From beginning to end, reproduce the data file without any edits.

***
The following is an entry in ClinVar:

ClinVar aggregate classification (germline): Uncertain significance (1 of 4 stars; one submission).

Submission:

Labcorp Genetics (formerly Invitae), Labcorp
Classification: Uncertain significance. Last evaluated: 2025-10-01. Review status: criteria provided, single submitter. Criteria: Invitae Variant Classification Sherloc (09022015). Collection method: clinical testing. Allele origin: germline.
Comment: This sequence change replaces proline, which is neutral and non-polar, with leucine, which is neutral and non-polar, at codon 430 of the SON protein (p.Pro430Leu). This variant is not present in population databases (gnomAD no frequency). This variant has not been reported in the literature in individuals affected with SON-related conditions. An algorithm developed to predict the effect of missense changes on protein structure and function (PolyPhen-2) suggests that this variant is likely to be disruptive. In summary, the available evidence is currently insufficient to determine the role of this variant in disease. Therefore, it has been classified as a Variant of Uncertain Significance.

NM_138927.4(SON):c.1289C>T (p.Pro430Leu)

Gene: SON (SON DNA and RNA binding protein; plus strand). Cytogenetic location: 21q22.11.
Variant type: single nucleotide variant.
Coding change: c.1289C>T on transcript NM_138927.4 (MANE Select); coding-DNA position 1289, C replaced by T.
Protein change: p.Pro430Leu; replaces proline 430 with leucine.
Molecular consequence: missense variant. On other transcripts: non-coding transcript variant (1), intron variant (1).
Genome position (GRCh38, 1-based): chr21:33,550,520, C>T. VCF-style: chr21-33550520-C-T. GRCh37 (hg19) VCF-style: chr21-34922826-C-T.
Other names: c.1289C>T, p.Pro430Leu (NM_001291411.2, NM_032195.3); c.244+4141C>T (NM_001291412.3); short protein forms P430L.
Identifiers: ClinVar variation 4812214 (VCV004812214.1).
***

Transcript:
The following is an entry in ClinVar:

ClinVar aggregate classification (germline): Uncertain significance (1 of 4 stars; one submission).

Submission:

Labcorp Genetics (formerly Invitae), Labcorp
Classification: Uncertain significance. Last evaluated: 2025-10-01. Review status: criteria provided, single submitter. Criteria: Invitae Variant Classification Sherloc (09022015). Collection method: clinical testing. Allele origin: germline.
Comment: This sequence change replaces proline, which is neutral and non-polar, with leucine, which is neutral and non-polar, at codon 430 of the SON protein (p.Pro430Leu). This variant is not present in population databases (gnomAD no frequency). This variant has not been reported in the literature in individuals affected with SON-related conditions. An algorithm developed to predict the effect of missense changes on protein structure and function (PolyPhen-2) suggests that this variant is likely to be disruptive. In summary, the available evidence is currently insufficient to determine the role of this variant in disease. Therefore, it has been classified as a Variant of Uncertain Significance.

NM_138927.4(SON):c.1289C>T (p.Pro430Leu)

Gene: SON (SON DNA and RNA binding protein; plus strand). Cytogenetic location: 21q22.11.
Variant type: single nucleotide variant.
Coding change: c.1289C>T on transcript NM_138927.4 (MANE Select); coding-DNA position 1289, C replaced by T.
Protein change: p.Pro430Leu; replaces proline 430 with leucine.
Molecular consequence: missense variant. On other transcripts: non-coding transcript variant (1), intron variant (1).
Genome position (GRCh38, 1-based): chr21:33,550,520, C>T. VCF-style: chr21-33550520-C-T. GRCh37 (hg19) VCF-style: chr21-34922826-C-T.
Other names: c.1289C>T, p.Pro430Leu (NM_001291411.2, NM_032195.3); c.244+4141C>T (NM_001291412.3); short protein forms P430L.
Identifiers: ClinVar variation 4812214 (VCV004812214.1).